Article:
HEALTH CARE BRIEFING: Baby Formula Shortage Rate Jumps to 70%
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The baby formula shortage took a dramatic turn for the worse, according to data on 130,000 stores across the US. Out-of-stock rates spiked to 70% nationally for the week ending on May 21, up from 45% the prior week, based on data from the retail-tracking firm Datasembly.
In many cities and states, the situation was far more dire. More than two-thirds of states had shortage rates over 70%, with California, Missouri, Minnesota, Nevada, Montana, Louisiana, Arizona and Utah over 80%, and Utah hit hardest at 89%, up from 49% the week prior.
Federal and local regulators have been taking steps to try to increase supply. The administration has invoked emergency powers under the Defense Production Act to speed production of formula, and the president ordered the use of government planes to import ingredients and formula, which he said would be faster than normal shipping routes. The Food and Drug Administration also announced that it would ease import rules. At the local level, some cities and states are enacting provisions to prevent price gouging. Read more from Martine Paris.
- HHS Secretary Xavier Becerra invoked the Defense Production Act to ensure that Cargill can deliver the raw materials needed to maximize infant formula production, the department said Friday. To address marketplace shortages, DPA authorities will allow Cargill to place certain orders for infant formula manufacturers ahead of unrated orders, HHS says. Read more.
- Formula maker Bubs Australia struck a deal to ship its product to the US to ease the shortage. The Food and Drug Administration said that the company would provide the US with at least 1.25 million cans of formula, Jackie Edwards reports.
- The Federal Trade Commission’s study of competition questions around the national baby formula shortage highlights the severity and reach of the crisis. The commission has said it will review mergers and acquisitions in the market and whether “regulatory barriers” prevented any foreign companies from entering it, among other issues. Read more from Dan Papscun.
Also Happening on the Hill
GOP Push Mental Health Claim for Gun Violence: Republican politicians from Sen. Ted Cruz (R-Texas) to Texas Gov. Greg Abbott have been quick to blame mental illness following a deadly school shooting in Uvalde that killed 19 children and two teachers. The problem with that thinking is that the evidence doesn’t support it—even if common sense suggests a mass shooting, especially of children, is not the act of a person who is mentally well.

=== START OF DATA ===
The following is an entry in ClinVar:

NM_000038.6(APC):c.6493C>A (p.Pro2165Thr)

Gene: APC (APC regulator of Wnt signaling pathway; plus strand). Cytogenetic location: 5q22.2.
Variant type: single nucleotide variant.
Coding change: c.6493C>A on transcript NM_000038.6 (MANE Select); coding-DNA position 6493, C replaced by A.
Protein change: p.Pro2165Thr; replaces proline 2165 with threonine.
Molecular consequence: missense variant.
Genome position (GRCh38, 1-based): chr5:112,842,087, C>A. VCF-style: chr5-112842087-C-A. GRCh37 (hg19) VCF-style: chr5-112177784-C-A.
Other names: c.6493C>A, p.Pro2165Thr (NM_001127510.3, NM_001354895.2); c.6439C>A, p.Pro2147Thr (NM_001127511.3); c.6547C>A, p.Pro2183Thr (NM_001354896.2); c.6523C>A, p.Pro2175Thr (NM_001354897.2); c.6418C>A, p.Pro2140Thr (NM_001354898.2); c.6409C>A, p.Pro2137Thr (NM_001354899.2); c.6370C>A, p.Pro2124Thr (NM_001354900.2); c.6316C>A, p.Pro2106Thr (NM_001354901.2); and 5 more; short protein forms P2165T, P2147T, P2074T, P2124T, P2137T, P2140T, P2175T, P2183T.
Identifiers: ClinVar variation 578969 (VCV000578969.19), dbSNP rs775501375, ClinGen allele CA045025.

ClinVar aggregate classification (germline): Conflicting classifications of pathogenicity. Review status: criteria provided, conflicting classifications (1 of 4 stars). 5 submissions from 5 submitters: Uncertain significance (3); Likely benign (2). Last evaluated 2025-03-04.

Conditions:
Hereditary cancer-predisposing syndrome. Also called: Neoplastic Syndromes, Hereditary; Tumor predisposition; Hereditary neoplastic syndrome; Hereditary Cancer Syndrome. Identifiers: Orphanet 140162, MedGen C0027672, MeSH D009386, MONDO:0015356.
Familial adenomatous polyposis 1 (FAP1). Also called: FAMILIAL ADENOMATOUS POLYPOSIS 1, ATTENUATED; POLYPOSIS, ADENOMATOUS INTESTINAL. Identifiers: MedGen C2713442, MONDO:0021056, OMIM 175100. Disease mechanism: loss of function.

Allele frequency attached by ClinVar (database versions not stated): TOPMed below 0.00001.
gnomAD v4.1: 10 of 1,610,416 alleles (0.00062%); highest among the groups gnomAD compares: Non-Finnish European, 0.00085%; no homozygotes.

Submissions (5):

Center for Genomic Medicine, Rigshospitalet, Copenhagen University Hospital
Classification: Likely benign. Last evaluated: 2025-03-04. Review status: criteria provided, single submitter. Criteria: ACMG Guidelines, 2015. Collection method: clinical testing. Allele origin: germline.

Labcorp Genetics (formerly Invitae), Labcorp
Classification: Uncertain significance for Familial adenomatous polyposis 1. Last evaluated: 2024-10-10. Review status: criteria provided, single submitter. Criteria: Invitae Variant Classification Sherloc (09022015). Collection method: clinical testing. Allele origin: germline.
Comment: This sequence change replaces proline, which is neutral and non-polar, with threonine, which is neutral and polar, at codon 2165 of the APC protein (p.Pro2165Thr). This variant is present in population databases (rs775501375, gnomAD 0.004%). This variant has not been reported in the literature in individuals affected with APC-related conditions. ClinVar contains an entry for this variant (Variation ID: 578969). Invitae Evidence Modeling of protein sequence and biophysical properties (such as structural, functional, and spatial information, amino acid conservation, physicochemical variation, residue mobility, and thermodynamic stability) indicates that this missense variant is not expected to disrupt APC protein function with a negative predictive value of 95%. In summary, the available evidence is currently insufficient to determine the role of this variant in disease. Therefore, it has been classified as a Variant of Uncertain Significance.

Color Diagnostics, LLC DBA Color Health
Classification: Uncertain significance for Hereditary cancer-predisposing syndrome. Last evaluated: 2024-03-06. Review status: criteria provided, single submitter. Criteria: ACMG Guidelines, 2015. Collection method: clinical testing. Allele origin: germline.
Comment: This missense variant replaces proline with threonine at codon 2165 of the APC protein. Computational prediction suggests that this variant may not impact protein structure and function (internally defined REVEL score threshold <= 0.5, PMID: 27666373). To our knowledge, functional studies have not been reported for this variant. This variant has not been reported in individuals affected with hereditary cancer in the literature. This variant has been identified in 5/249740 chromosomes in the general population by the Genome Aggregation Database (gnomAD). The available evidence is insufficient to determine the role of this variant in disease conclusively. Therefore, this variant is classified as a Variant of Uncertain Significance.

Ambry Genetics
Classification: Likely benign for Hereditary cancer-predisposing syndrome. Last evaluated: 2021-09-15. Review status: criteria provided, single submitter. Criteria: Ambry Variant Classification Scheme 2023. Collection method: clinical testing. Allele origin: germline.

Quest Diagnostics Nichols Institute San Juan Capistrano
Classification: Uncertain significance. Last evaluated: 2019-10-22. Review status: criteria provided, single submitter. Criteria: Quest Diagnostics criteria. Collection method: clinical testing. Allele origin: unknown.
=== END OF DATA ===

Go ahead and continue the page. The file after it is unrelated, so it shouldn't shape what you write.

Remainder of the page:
While reporting from Texas following the May 24 shooting makes clear the gunman was a deeply troubled man, state officials have said he had no documented mental health issues. Research shows that only a very small percentage of violent behavior is tied to mental disorders. “If we magically cured all these serious mental illnesses tomorrow, which would be wonderful—imagine the alleviation of suffering—our violence problem would go down by about 4%,” said Jeffrey Swanson, a professor in psychiatry and behavioral sciences at Duke University. Read more from Emma Court.
Senators Urge App Stores to Hide Abortion Data: Five senators are pushing Google and Apple to prohibit apps on their platforms from using data-mining practices that could put women seeking abortions at risk. In two letters sent Friday, the lawmakers addressed the chief executive officers of Apple and Alphabet’s Google, the latest effort by key Democrats to combat abortion-related data collection and distribution. Alicia Diaz has more.
Fast Drug Approvals Would Get Revamp in Senate Bill: The FDA would have more power to push for post-market studies of drugs cleared through its accelerated approval pathway in a Senate package unveiled Friday to reauthorize the fees that help fund the agency. The accelerated approval changes in the proposal by Sens. Patty Murray (D-Wash.) and Richard Burr (R-N.C.), chair and ranking member of the Senate Health, Education, Labor and Pensions Committee, were among the provisions added to their draft. Read more from Celine Castronuovo.
What Else to Know Today
Training Rules Loom Over Shortage of Nursing Home Aides: Temporary nursing aides, who must meet reinstated federal training requirements to continue working in nursing homes beyond Oct. 7, remain in the industry’s most in-demand and hard-to-fill position even though the shortage of workers may be easing. Twenty-five percent of nursing homes reported a shortage of nursing aides as of May 8, down from a pandemic high of 29.8% in January during the omicron surge, the National Investment Center for Seniors Housing & Care found. Tony Pugh has more.
Aduhelm Savings Spurns Medicare Call for Lower Premiums: The Biden administration says the Medicare “Part B” outpatient premium for 2023 should be reduced to reflect “lower-than-expected” spending on Biogen’s Alzheimer’s drug. A report Friday by the Centers for Medicare & Medicaid Services recommended the premium rate adjustment for Part B coverage. Read more from Tony Pugh.
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